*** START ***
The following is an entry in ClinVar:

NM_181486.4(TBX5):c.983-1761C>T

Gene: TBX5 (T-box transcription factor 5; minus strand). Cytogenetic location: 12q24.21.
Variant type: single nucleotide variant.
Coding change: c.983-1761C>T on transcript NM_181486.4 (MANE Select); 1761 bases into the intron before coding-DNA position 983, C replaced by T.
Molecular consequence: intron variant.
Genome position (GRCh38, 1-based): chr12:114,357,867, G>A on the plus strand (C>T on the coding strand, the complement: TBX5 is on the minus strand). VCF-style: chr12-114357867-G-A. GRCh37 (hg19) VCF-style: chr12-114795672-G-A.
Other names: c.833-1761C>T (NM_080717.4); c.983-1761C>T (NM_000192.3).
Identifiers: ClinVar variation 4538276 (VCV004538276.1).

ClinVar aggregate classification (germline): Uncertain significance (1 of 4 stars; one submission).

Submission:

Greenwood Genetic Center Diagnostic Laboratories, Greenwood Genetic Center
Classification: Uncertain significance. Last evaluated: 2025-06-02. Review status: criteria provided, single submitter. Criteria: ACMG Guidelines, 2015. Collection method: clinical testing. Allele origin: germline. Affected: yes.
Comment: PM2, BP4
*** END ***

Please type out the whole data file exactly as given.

The following is an entry in ClinVar:

NM_181486.4(TBX5):c.983-1761C>T

Gene: TBX5 (T-box transcription factor 5; minus strand). Cytogenetic location: 12q24.21.
Variant type: single nucleotide variant.
Coding change: c.983-1761C>T on transcript NM_181486.4 (MANE Select); 1761 bases into the intron before coding-DNA position 983, C replaced by T.
Molecular consequence: intron variant.
Genome position (GRCh38, 1-based): chr12:114,357,867, G>A on the plus strand (C>T on the coding strand, the complement: TBX5 is on the minus strand). VCF-style: chr12-114357867-G-A. GRCh37 (hg19) VCF-style: chr12-114795672-G-A.
Other names: c.833-1761C>T (NM_080717.4); c.983-1761C>T (NM_000192.3).
Identifiers: ClinVar variation 4538276 (VCV004538276.1).

ClinVar aggregate classification (germline): Uncertain significance (1 of 4 stars; one submission).

Submission:

Greenwood Genetic Center Diagnostic Laboratories, Greenwood Genetic Center
Classification: Uncertain significance. Last evaluated: 2025-06-02. Review status: criteria provided, single submitter. Criteria: ACMG Guidelines, 2015. Collection method: clinical testing. Allele origin: germline. Affected: yes.
Comment: PM2, BP4